By Alanna E. Cooper

Part ethnography, half background, and half memoir, this quantity chronicles the advanced previous and dynamic current of an historical Mizrahi neighborhood. whereas in detail tied to the relevant Asian panorama, the Jews of Bukhara have additionally maintained deep connections to the broader Jewish international. because the neighborhood started to disperse after the autumn of the Soviet Union, Alanna E. Cooper traveled to Uzbekistan to rfile Jewish existence earlier than it disappeared. Drawing on ethnographic study there in addition to between immigrants to the U.S. and Israel, Cooper tells an intimate and private tale approximately what it skill to be Bukharan Jewish. along with her ancient examine a couple of sequence of dramatic encounters among Bukharan Jews and Jews in different components of the realm, this energetic narrative illuminates the tensions inherent in preserving Judaism as a unmarried international faith over the process its lengthy and sundry diaspora history.

Show description

Read Online or Download Bukharan Jews and the Dynamics of Global Judaism PDF

Similar jewish books

The Jewish War and The Victory (Jewish Lives)

A kid's story of survival and parental sacrifice.

Nachshon, Who Was Afraid to Swim: A Passover Story

For generations Nachshon s relations has been enslaved via the Egyptian Pharaoh. Nachshon is afraid will probably be his future too. Then Moses confronts the fearsome Pharaoh, and Nachshon s dream of freedom starts to return real. yet quickly he has to beat his personal particular worry. the tale of the courageous boy who was once the 1st to leap into the ocean will motivate old and young alike.

Josephus: Jewish Antiquities, Books V-VIII (Loeb Classical Library)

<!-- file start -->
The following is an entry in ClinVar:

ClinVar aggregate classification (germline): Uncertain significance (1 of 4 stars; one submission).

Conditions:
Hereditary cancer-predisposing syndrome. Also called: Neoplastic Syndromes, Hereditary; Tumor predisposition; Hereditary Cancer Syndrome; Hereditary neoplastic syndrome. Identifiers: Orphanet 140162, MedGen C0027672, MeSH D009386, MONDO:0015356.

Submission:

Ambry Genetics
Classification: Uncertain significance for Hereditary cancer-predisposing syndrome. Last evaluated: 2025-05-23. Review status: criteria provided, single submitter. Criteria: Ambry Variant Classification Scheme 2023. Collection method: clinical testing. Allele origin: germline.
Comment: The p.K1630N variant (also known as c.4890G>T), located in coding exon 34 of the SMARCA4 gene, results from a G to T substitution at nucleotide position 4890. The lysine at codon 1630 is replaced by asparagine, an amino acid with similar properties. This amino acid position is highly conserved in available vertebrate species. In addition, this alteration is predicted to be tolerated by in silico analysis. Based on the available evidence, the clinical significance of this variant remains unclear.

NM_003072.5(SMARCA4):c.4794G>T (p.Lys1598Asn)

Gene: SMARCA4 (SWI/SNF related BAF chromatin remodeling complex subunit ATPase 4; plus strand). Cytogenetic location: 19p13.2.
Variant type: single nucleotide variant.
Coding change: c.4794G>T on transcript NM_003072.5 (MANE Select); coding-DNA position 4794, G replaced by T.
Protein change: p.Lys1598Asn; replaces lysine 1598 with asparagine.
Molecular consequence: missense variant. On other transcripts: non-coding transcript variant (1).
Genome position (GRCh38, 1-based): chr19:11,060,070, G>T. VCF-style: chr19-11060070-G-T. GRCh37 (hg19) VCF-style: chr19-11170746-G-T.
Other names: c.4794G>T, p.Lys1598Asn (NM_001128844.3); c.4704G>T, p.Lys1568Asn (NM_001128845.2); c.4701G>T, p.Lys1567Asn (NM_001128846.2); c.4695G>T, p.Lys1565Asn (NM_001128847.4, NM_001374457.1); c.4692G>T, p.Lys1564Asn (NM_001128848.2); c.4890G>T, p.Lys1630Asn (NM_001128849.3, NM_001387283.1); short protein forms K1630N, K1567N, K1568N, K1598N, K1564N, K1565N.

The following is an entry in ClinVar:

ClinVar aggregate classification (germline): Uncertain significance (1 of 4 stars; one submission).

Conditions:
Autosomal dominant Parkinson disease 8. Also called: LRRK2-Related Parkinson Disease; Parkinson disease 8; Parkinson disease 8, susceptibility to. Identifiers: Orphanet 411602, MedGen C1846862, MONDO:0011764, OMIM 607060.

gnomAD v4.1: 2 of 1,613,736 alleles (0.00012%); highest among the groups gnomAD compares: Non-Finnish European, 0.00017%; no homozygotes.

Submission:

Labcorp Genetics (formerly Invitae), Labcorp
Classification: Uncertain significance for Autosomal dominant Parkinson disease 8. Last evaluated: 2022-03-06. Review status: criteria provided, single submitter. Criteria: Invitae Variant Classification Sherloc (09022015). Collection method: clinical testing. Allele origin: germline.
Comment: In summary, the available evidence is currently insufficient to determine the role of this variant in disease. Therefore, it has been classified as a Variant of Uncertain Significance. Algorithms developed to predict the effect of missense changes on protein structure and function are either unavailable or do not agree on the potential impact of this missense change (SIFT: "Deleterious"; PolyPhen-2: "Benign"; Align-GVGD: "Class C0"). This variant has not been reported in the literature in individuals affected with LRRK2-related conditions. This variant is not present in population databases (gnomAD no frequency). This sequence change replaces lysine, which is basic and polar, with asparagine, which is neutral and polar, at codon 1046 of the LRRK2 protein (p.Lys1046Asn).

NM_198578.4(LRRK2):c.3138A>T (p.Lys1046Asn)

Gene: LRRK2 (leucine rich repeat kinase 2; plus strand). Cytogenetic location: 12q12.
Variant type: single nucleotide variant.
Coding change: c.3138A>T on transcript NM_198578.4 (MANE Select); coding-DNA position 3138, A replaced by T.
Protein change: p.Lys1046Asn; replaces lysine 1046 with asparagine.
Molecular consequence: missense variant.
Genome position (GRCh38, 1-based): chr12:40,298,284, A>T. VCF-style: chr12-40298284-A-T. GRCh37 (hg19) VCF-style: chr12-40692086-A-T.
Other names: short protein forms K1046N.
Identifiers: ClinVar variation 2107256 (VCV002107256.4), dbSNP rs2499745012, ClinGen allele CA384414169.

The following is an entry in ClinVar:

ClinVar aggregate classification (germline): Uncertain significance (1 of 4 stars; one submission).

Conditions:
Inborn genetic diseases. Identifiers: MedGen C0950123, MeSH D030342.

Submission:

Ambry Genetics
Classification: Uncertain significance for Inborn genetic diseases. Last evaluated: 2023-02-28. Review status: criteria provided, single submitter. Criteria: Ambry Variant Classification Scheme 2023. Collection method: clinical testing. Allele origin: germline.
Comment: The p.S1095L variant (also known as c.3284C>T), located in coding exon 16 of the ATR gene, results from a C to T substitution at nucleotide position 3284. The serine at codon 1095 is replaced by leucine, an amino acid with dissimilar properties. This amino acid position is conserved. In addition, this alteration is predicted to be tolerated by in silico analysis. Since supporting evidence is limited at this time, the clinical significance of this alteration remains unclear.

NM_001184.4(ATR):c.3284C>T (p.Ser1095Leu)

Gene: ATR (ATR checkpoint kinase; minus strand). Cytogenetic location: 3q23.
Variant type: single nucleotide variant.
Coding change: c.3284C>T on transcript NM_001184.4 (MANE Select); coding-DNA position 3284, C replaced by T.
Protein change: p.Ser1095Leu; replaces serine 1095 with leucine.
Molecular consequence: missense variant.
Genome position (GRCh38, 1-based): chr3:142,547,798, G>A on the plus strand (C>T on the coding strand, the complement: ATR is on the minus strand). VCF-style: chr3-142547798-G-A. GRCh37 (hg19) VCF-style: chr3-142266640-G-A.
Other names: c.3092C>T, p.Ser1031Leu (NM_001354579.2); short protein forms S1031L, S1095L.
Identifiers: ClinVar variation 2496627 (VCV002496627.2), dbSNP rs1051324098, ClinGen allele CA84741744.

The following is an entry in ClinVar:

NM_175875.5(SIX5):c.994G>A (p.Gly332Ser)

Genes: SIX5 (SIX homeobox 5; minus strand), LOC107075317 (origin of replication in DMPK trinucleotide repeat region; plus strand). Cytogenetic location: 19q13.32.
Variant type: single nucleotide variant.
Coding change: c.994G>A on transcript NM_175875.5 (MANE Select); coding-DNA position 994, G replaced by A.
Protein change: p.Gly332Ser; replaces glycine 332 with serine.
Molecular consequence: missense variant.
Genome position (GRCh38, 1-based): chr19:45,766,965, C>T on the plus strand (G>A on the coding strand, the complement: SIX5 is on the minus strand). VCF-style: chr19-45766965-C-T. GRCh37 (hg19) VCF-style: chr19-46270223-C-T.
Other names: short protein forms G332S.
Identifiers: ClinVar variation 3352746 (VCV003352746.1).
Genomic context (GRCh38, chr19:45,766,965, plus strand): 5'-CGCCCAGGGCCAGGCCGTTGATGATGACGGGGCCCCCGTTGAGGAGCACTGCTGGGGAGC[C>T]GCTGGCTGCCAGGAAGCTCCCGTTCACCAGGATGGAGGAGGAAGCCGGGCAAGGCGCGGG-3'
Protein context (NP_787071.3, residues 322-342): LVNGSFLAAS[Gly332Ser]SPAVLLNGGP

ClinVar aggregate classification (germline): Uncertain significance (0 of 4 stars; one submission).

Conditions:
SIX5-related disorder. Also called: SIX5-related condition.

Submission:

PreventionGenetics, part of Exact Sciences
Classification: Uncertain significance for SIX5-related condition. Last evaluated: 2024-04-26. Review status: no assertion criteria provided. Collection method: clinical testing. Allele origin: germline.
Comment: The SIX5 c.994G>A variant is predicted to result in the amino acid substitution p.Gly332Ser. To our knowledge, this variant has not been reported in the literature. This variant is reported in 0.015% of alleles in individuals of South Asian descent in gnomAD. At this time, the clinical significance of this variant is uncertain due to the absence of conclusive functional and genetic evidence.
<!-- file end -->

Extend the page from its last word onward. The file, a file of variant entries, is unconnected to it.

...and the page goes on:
Josephus, soldier, statesman, historian, used to be a Jew born at Jerusalem approximately 37 CE. a guy of excessive descent, he early grew to become realized in Jewish legislations and Greek literature and used to be a Pharisee. After pleading in Rome the reason for a few Jewish monks he back to Jerusalem and in sixty six attempted to avoid insurrection opposed to Rome, coping with for the Jews the affairs of Galilee.

Speaking of Jews: Rabbis, Intellectuals, and the Creation of an American Public Identity

Lila Corwin Berman asks why, over the process the 20 th century, American Jews grew to become more and more involved, even obsessed, with explaining themselves to their non-Jewish buddies. What she discovers is that language itself turned an important software for Jewish staff survival and integration into American lifestyles.

Additional info for Bukharan Jews and the Dynamics of Global Judaism

Sample text

44 Following in their footsteps, generations of Jewish historians focused on the rise and fall of centers as a means to frame their unified narratives of the Jewish People and religion. 28 I n t roduc t ion Since these centers were defined by their influence on the Jewish population across the globe, historians’ documentation of Jewish life within them generally focused on their public, political, and intellectual contributions. There was, therefore, an intimate link between the center-based narrative and the presentation of Jewish history in elitist terms.

I also took note of the great divide between the religious outlook of the school’s student population and its teacher population, and was intrigued by the conversations between them in which they negotiated claims to two very different views of Judaism. In short, unlike most of the faculty members, my goal was not to teach Judaism to the students. Rather, it was to enrich my understanding of it through discussions with my students and with the other teachers, and through my observations of the unfolding encounter between them.

Yet, this task of listening to Bukharan Jews and working to see the world as they view it is only half the project. At Torah Academy, I was also intrigued by the encounters between the school’s student population and teacher population, in which they negotiated claims to two very different views of Judaism. This formative experience shaped the direction of my research as well as the structure of this book. The gateway story this chapter presents, then, is not only intended to provide ethnographic details about the interactions between Torah Academy’s ultra-Orthodox, Ashkenazi establishment and the school’s Bukharan Jewish immigrant students, an encounter that unfolded in a very particular time, place, and cultural context.

Download PDF sample

Rated 4.40 of 5 – based on 32 votes